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Debt Collector gets 14 Years in Prison for Identity Theft


Debt collector gets sentenced to 14 ½ years in federal prison for debt collector scams, stealing money, identity theft and threats that targeted the elderly.

A jury found the Minnesota man, Khemall Jokhoo, 36, guilty on 33 counts of trying to steal more than $700,000 by using identities of more than 60 elderly victims.

Jokhoo was an actual registered debt collector, giving him access to sensitive personal data directly from the credit bureaus, including dates of birth, addresses and more. He ran First Financial Services, a debt collection agency, from an apartment in Burnsville, Minn. from May 2002 through Nov. 3, 2009.

What’s worse, Jokhoo used every illegal debt collection practice to extort money from consumers. In one instance, he threatened a disabled veteran, saying he would push him in his wheelchair off a bridge if he didn’t pay his debt, the Minneapolis Star-Tribune reports.

Not all debt collectors are bad but this one is the debt collector from hell. Jokhoo fraudulently withdrew funds from his victims’ bank accounts and defrauded financial institutions around the country.

“Jokhoo used this information to harass and intimidate victims and to demand payment to him for purported debts,” the U.S. attorney’s office in Minneapolis said in a statement Wednesday. “When he could not convince victims to pay him, Jokhoo impersonated victims, using their bank accounts and other identifying information to take over and steal directly from their account.”

“The term ‘identity theft’ seems an inadequate description for what the defendant did to the victims in this case,” said Assistant U.S. Attorney Lola Velazquez-Aguilu.

“He used their identifying information not only to steal their money but also to terrorize them, taking pleasure in making other human beings feel completely powerless and without worth. This defendant’s sentence sends an important message to debt collectors who use their positions of trust to steal.”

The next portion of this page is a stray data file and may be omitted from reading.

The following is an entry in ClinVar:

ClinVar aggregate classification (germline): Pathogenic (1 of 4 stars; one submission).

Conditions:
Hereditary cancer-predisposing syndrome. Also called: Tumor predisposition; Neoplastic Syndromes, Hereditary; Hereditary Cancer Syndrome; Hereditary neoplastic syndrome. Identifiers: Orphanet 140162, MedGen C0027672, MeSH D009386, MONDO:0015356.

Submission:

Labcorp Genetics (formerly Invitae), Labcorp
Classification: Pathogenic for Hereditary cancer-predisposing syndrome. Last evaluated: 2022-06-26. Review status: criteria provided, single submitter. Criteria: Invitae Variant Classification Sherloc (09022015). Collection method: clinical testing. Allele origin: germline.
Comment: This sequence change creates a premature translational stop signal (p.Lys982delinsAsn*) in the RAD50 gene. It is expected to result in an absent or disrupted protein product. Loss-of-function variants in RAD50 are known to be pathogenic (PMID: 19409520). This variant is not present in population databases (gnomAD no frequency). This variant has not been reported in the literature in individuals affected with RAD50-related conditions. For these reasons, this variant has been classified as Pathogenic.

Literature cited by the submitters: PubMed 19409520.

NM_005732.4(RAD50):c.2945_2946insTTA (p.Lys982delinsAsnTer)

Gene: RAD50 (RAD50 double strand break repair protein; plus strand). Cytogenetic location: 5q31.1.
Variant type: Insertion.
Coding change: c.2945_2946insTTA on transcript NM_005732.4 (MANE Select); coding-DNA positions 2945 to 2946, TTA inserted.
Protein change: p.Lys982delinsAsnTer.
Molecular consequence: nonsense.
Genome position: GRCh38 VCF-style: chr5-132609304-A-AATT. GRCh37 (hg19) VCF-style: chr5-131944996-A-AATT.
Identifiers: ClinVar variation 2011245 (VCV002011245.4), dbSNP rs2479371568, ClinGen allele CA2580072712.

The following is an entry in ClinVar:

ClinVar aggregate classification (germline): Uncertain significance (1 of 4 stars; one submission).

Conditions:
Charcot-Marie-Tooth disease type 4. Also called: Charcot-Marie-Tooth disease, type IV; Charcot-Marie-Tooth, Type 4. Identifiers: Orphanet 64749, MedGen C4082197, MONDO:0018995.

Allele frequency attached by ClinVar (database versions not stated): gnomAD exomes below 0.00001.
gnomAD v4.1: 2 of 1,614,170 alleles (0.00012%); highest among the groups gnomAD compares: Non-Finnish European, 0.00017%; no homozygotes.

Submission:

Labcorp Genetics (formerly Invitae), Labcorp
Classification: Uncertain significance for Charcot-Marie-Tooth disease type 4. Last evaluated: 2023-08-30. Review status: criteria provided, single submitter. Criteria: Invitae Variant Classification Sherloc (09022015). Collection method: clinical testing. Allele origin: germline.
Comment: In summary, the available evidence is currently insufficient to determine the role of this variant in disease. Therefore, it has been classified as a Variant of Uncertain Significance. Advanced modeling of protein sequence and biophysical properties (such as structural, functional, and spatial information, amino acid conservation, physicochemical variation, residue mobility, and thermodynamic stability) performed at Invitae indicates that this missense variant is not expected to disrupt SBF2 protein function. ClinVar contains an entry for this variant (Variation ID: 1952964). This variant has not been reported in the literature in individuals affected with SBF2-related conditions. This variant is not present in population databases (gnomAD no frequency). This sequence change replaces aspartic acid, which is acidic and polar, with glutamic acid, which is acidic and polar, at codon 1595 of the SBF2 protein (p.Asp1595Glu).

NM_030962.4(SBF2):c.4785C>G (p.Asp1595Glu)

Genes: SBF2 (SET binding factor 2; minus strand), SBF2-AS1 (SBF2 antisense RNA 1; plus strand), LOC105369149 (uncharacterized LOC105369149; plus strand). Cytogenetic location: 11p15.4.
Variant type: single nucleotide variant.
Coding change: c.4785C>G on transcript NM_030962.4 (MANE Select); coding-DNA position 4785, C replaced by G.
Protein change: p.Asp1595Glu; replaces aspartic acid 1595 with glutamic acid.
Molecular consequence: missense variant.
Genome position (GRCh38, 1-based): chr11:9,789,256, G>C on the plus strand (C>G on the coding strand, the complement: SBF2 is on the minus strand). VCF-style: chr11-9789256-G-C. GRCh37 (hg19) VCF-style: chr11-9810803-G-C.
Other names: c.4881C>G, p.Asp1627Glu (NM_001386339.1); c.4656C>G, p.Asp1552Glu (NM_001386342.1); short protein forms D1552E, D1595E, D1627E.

Actions taken by Jokhoo not only violated the Fair Debt Collection Practices Act but violated several other state and federal agencies including the Minnesota Financial Crimes Task Force, State Commerce Department, U.S. Postal Service and the local police agency.

Jokhoo misrepresented himself as a lawyer, harassed debtors over extremely old, uncollectable accounts, made unauthorized withdrawals from debtors’ financial institutions, cashed forged checks and concealed a prior criminal record on at least seven state license applications since 2005.

U.S. District Judge David Doty said after 175 months in federal prison, Jokhoo will be on five years of supervised release. Doty also ordered Jokhoo to pay more than $257,000 in restitution, according to a spokesman for federal prosecutors.

Avoid being a Victim of Rogue Debt Collectors

This type of crime and fraud should have never occurred but many consumers are just plain fearful of debt collectors. While Jokhoo did have access to personal information from credit reports as a debt collector; many of his victims readily gave their personal banking information over to him.

If you’re ever contacted by a debt collector – legitimate or not – you’ll want to know your rights, like how you’re entitled to written verification of the debt.

Under the Fair Debt Collection Practices Act (FDCPA), debt collectors cannot:

  • Call you an unreasonable number of times
  • Call you at any unusual time or unusual place
  • Disclose information about your debts to third parties
  • Use profane or other abusive language
  • Contact you after written notification that you do not want to be contacted any further
  • Claim to be affiliated with any governmental organization
  • Misrepresent the character, amount or legal status of a debt
  • Threaten to take any action that cannot be taken legally
  • Accuse you of having committed a crime
  • Threaten or communicate false credit information
  • Use deceptive methods to collect debts
  • Call you before 8:00 a.m. or after 8:00 p.m.
  • Call you, but not announce who they are
  • Talk to your employer about your debt
  • Continue collection efforts until honoring a request by you to validate the debt

Debt collectors are required to abide by strict rules under Federal laws and your State’s laws regarding debt collection. And, even if you owe a debt collector, never give them your personal banking information. There are ways to repay a debt without using your personal banking information, like using a cashier’s check or money order.

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